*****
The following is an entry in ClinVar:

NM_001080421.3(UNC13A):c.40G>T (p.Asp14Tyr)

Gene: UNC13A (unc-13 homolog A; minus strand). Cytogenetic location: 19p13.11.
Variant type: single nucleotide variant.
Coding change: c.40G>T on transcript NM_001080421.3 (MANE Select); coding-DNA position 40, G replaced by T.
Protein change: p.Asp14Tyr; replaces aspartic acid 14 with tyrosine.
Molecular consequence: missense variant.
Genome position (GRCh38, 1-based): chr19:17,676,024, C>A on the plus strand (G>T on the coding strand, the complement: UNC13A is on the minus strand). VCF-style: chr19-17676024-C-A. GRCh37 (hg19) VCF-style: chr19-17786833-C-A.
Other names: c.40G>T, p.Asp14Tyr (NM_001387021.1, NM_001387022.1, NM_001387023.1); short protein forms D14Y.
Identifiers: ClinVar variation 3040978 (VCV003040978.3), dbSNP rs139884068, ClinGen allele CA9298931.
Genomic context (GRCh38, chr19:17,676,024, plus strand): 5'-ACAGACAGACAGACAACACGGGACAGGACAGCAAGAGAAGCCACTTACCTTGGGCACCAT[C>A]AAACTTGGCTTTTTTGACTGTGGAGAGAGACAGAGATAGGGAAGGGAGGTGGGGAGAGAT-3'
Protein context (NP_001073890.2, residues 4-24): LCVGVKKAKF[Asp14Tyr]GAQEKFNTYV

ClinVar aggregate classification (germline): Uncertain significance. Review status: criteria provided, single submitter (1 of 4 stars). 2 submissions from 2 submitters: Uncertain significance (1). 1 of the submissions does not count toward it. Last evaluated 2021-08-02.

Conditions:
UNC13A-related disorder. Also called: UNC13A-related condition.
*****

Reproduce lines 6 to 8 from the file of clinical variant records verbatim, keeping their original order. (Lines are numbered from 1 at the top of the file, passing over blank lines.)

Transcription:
Protein change: p.Asp14Tyr; replaces aspartic acid 14 with tyrosine.
Molecular consequence: missense variant.
Genome position (GRCh38, 1-based): chr19:17,676,024, C>A on the plus strand (G>T on the coding strand, the complement: UNC13A is on the minus strand). VCF-style: chr19-17676024-C-A. GRCh37 (hg19) VCF-style: chr19-17786833-C-A.